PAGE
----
Today in History: Phineas Gage Survives an Iron Rod Shot Through His Skull
by M.C. Millman
On September 13, 1848, Phineas Gage, an American railroad foreman, miraculously survived what is known as the "American Crowbar Case".
Gage was directing a group of workers blasting rock to prepare the roadbed for a railroad in Vermont. While using an iron rod to pack explosives into a hole in the rock, the powder detonated. The blast hurled the rod upward, entering Gage's left cheek. The rod continued behind the left eye, tearing through his brain and exiting Gage's skull, landing around 80 feet away.
Gage was thrown onto his back and experienced some convulsions. Miraculously, Gage not only survived the initial injury but was able to speak and walk to a nearby cart to be seen by a doctor. At the doctor's, Gage vomited, pressing about half a teacupful of his brain out of the exit wound in his skull, causing it to fall to the floor.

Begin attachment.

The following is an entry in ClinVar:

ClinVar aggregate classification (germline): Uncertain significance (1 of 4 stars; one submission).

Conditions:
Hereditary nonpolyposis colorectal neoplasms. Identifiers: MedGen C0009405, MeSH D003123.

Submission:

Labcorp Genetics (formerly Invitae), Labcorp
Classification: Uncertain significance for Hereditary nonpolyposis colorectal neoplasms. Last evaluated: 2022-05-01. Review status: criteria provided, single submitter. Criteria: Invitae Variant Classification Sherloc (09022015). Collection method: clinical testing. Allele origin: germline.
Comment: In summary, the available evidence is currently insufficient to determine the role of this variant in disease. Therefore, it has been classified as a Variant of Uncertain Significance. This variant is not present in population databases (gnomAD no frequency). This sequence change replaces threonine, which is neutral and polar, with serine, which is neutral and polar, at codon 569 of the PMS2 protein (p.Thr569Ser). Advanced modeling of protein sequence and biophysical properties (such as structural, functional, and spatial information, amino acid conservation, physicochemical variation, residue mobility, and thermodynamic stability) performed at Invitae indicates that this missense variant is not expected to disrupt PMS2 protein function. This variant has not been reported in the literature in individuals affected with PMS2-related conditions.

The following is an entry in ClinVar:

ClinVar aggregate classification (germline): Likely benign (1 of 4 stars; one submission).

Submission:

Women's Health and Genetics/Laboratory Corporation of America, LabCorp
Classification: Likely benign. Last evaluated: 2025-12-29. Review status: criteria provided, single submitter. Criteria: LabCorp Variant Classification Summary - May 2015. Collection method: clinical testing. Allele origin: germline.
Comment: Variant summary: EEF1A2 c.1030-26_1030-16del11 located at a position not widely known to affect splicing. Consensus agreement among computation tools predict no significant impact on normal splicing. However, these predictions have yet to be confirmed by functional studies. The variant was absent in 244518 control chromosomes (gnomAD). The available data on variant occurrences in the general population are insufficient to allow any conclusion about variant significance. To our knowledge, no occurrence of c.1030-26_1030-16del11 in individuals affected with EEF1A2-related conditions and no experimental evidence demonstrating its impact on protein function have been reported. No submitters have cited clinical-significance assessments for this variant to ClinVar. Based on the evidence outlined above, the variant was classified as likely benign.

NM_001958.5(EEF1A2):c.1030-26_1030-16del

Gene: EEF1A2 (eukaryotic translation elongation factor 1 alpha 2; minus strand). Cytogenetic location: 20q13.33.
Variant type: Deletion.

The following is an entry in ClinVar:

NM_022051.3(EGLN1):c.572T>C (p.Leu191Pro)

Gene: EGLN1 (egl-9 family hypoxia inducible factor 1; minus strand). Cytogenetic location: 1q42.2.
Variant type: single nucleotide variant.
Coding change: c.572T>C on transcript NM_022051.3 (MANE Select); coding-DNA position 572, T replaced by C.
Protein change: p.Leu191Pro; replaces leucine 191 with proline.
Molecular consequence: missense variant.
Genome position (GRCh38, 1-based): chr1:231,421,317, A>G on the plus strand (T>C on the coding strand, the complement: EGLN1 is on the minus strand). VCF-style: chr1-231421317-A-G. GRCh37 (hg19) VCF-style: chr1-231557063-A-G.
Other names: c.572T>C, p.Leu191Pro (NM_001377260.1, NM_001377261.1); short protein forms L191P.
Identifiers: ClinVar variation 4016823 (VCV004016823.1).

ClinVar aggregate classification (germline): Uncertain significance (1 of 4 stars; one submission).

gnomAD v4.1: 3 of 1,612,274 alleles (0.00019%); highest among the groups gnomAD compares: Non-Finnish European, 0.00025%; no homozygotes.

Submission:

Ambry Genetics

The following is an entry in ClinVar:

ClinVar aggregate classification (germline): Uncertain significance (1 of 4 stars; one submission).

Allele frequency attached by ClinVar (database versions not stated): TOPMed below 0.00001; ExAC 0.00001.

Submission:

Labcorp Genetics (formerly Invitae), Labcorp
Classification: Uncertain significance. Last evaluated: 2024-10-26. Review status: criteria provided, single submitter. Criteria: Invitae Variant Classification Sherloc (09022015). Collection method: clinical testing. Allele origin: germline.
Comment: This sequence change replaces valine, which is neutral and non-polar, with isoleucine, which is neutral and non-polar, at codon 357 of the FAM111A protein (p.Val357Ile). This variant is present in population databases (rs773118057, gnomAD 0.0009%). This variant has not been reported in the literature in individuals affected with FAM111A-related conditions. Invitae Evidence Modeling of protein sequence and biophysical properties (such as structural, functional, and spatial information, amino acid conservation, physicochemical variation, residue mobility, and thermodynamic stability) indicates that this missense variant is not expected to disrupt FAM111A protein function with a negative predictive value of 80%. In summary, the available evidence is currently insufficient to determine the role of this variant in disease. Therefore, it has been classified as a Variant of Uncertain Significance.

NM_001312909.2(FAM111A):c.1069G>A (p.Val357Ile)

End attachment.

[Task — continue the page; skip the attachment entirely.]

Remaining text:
Later that evening, a still-conscious Gage said he would be back at work in "a day or two". His road to recovery was bumpy, but he felt well enough to leave the house within a month of the incident. The rod destroyed most of the area in the brain, known as the frontal lobe. Gage also lost vision in his left eye, impacted by the rod.
Many of Gage's friends described his personality as changed after the accident. Some have described Gage post-accident as an almost different person entirely. Gage is known as the "man who began neuroscience" because his story was the first to suggest a connection between brain trauma and personality change.
Gage's case was vital to the field of neuroscience. He helped scientists understand the role of the frontal lobe - specifically with contributions to personality. His behavior changes after the accident were strong evidence that specific areas of the brain were responsible for unique functions. His case also demonstrated how resilient the human brain is.
Almost twelve years after the accident, Gage suffered a series of epileptic convulsions and passed away. Gage's skull and iron rod were given to John M. Harlow, the physician who cared for Gage after the accident. Today, the skull and rod are displayed at the Harvard School of Medicine.